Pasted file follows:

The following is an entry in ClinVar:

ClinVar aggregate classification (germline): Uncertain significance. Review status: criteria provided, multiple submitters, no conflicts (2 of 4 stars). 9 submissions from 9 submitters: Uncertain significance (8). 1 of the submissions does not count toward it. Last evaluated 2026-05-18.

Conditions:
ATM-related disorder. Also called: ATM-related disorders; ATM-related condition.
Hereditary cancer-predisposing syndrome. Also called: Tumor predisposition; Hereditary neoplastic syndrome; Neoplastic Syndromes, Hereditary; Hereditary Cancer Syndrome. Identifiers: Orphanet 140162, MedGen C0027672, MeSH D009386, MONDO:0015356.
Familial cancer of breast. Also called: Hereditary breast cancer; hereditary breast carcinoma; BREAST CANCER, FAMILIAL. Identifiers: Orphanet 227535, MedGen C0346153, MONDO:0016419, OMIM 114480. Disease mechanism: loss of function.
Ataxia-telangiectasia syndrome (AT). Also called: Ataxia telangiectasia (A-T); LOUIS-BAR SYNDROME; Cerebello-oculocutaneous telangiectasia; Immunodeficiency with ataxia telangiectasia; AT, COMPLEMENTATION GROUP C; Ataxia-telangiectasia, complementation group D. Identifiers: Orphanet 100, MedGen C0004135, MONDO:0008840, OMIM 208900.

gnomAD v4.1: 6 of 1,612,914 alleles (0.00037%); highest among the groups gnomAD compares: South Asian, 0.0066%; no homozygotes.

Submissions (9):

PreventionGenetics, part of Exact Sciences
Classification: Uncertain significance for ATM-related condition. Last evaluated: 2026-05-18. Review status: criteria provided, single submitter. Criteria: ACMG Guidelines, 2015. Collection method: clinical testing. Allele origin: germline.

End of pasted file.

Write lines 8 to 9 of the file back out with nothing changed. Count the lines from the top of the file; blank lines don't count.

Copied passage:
gnomAD v4.1: 6 of 1,612,914 alleles (0.00037%); highest among the groups gnomAD compares: South Asian, 0.0066%; no homozygotes.

Submissions (9):